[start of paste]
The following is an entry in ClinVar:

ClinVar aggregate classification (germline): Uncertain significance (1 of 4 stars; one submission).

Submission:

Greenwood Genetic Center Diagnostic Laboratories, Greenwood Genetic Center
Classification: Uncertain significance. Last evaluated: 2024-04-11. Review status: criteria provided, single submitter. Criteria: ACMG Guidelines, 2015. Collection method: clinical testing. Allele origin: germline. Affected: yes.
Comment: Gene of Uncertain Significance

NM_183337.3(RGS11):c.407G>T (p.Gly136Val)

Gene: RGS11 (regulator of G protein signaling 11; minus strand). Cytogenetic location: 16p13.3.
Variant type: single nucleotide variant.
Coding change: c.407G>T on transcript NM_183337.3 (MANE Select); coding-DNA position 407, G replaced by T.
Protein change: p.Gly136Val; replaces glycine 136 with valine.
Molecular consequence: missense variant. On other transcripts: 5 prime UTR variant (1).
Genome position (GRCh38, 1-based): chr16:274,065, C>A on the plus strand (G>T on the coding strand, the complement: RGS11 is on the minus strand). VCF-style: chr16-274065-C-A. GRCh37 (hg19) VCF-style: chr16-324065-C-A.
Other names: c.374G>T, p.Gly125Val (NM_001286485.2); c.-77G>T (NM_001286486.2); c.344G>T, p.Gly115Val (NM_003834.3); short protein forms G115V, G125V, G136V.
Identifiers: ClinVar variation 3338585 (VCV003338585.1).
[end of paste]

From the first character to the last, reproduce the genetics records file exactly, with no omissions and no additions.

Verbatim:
The following is an entry in ClinVar:

ClinVar aggregate classification (germline): Uncertain significance (1 of 4 stars; one submission).

Submission:

Greenwood Genetic Center Diagnostic Laboratories, Greenwood Genetic Center
Classification: Uncertain significance. Last evaluated: 2024-04-11. Review status: criteria provided, single submitter. Criteria: ACMG Guidelines, 2015. Collection method: clinical testing. Allele origin: germline. Affected: yes.
Comment: Gene of Uncertain Significance

NM_183337.3(RGS11):c.407G>T (p.Gly136Val)

Gene: RGS11 (regulator of G protein signaling 11; minus strand). Cytogenetic location: 16p13.3.
Variant type: single nucleotide variant.
Coding change: c.407G>T on transcript NM_183337.3 (MANE Select); coding-DNA position 407, G replaced by T.
Protein change: p.Gly136Val; replaces glycine 136 with valine.
Molecular consequence: missense variant. On other transcripts: 5 prime UTR variant (1).
Genome position (GRCh38, 1-based): chr16:274,065, C>A on the plus strand (G>T on the coding strand, the complement: RGS11 is on the minus strand). VCF-style: chr16-274065-C-A. GRCh37 (hg19) VCF-style: chr16-324065-C-A.
Other names: c.374G>T, p.Gly125Val (NM_001286485.2); c.-77G>T (NM_001286486.2); c.344G>T, p.Gly115Val (NM_003834.3); short protein forms G115V, G125V, G136V.
Identifiers: ClinVar variation 3338585 (VCV003338585.1).